Oats: no prep here. I just keep a half cup in my tub and when I need them, I just scoop and go. I mostly use oats in a protein shake. So the night before I will put some protein in a shaker and a half cup of oats and I'm good to go.
Black beans: I just open up 2 cans at a time, put them in tupperware, and when I need them, I use the 1/4 cup (or however much you are supposed to have), and just scoop them onto the meal I'm packing.
-Turkey: Cook this first as you can have this on the stove top while cutting your chicken. I just put two pounds in a big skillet with seasoning and cook till it's brown. No science there.
-Chicken: I cut all the fat off of my chicken. For some reason, it just grosses me out, and while this may take extra time, it's wroth it to me and always will be. It's a personal preference. The oven is already preheated from the potatoes. Just bake your chicken, I use glass dishes and I'll tell you why here in a second. You can also crock pot your chicken as well. There are a ton of recipes out there. I'm not a good cook so I can't give you any.
There is really no prepping oils other than measuring 1-2 TBSP depending on what you should be having, and putting them in a tiny tupperware container for your salads or protein shake. Nut butter you can measure, or you can buy the pre-package single serve nut butters (I like Justin's pouches), but this also depends on your budget.
-Okay so now you've made all your food-where to put it? When I lived by myself and was also following a strict meal plan for my first bikini competition I individually weighed everything after I cooked it, and had all meals for the week in their own containers. I would rotate my meals from the freezer to the fridge. I would have 2 meals in the fridge (Monday and Tuesday) and then when Monday was over, I would bring down Wednesday's meal to the fridge so it would be thawed and ready by Wednesday. I loved this approach, it was easy during the weak. However, it does take more time during meal prep day.
I put everything in one big container. All my fresh cut peppers in a big tupperware container, all my potatoes in a big steal baking dish with a cover, and all chicken in a big Pyrex dish. I cook my chicken in the pyrex already, so I don't have to transfer it anywhere...see...efficiency! I also put my rice in one big container as well. I get my food together the night before, take out it out, weigh it, then put it in tupperware. I will put half of what I cook in the freezer to keep it fresh, and when I see we are running low, I bring the frozen food down to the fridge.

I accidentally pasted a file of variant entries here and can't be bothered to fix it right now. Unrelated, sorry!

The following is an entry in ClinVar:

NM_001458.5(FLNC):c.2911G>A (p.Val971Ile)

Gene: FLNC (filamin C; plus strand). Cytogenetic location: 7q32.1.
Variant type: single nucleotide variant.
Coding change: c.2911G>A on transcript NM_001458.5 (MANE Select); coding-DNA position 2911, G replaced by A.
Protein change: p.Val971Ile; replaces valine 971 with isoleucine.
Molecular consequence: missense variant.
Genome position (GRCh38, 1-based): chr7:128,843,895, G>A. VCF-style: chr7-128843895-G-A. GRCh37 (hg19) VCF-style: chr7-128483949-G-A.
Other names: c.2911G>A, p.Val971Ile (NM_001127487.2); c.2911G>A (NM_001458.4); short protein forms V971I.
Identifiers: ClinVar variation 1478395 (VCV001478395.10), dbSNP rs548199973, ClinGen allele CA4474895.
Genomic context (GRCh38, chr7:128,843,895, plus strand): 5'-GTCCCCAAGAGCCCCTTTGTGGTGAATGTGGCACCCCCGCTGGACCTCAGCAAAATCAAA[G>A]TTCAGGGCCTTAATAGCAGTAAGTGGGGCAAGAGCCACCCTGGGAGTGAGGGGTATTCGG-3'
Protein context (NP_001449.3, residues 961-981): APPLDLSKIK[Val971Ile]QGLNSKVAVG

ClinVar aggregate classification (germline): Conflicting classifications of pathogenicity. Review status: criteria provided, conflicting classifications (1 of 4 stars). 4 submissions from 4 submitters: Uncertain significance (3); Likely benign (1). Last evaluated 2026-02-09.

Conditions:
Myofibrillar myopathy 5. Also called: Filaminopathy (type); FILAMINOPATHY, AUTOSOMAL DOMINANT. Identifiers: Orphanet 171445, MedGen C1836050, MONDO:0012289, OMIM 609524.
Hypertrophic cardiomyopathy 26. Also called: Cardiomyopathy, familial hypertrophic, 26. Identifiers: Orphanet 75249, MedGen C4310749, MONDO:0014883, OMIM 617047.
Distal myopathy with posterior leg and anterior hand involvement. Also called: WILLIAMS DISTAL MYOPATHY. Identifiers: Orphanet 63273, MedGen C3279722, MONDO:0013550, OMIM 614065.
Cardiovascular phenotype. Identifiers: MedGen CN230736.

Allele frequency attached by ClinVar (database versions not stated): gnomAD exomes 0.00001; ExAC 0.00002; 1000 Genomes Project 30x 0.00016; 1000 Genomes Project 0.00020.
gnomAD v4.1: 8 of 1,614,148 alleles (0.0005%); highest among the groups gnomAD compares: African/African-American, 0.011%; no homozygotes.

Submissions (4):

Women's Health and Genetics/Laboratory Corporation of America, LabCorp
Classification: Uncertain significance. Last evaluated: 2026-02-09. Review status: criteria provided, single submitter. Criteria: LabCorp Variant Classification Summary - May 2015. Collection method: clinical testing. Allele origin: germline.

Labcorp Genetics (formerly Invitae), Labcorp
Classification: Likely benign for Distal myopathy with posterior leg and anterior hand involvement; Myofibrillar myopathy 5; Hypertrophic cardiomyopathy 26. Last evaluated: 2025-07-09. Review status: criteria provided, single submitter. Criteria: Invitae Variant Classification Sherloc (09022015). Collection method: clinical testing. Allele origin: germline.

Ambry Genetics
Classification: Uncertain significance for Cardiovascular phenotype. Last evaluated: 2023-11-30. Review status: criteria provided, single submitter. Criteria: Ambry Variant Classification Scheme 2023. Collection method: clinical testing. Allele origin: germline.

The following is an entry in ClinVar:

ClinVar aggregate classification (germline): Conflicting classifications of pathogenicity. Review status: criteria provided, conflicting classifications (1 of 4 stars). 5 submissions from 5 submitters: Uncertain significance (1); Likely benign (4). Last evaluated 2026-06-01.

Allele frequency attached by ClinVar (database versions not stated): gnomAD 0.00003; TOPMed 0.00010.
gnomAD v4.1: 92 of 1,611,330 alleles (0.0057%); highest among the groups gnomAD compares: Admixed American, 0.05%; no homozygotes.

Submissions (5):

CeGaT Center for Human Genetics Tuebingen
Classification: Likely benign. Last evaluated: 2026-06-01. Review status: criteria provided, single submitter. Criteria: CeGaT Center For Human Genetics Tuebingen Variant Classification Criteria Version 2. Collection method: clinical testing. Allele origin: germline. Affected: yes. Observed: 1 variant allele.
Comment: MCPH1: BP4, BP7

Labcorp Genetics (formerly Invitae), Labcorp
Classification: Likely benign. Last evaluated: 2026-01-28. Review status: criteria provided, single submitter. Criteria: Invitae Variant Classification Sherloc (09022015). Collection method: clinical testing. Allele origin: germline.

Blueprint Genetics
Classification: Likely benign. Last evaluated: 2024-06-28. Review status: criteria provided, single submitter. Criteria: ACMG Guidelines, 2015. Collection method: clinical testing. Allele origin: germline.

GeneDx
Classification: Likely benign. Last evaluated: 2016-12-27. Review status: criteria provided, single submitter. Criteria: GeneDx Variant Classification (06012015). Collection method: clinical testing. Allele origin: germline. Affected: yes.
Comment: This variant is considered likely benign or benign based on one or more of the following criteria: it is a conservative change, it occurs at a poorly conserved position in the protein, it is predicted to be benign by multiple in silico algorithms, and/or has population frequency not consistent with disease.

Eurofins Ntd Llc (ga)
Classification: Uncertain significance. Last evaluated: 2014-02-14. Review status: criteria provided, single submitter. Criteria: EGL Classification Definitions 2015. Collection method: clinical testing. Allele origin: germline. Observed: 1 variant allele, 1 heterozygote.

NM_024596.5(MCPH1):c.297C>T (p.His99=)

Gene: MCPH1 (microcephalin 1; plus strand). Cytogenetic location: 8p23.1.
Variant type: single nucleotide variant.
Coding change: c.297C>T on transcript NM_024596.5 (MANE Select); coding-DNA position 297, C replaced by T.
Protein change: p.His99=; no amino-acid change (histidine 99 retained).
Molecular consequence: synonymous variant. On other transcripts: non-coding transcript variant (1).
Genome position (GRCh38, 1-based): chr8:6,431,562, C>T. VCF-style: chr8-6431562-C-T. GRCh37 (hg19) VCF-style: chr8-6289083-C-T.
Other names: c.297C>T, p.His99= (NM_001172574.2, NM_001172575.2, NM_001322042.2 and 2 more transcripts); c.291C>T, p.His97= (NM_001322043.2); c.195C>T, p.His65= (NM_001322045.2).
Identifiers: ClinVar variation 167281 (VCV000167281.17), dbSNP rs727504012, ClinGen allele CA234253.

Meal prepping can be a family affair. If you have kids, get them involved. Once you do this a few times, you can get it done in under 2 hours. Especially if you have help. Prepping for you family dinners can simply mean cutting all your chicken on Sunday so you just have to cook it on the week nights! It doesn't have to be this fancy and eleaborate ordeal. I encourage you to try it for 1 week and see how much more efficient your days are, and how much better you feel from eating planned and thought out meals, versus whatever junk you see available.
Picture this: You get home from work, kids are being crazy and needing help doing homework. You are starving and it's time for dinner. While you are preheating the oven, you find a cucumber already cleaned and chopped up, and you snack on some cucumbers and hummus. Throw in your already cut chicken breast once the oven is heated, and you have some time to help your kids. All of that took 3 minutes. Leaving way more time for family time. When the chicken is done, and kids finish their homework, you throw some already cooked potatoes in the microwave, make a few salads from already chopped and clean veggies. You put on your already portioned olive oil on your salad, and giving the kids some different dressing they like. This takes 5 minutes.
Dinner is served in 8 minutes, and your family is happy, and you are on track.
Meal prepping isn't just for bodybuilders!
Remember, it's just about being prepaired. No science to it.
If you fail to prepare, you prepare to fail!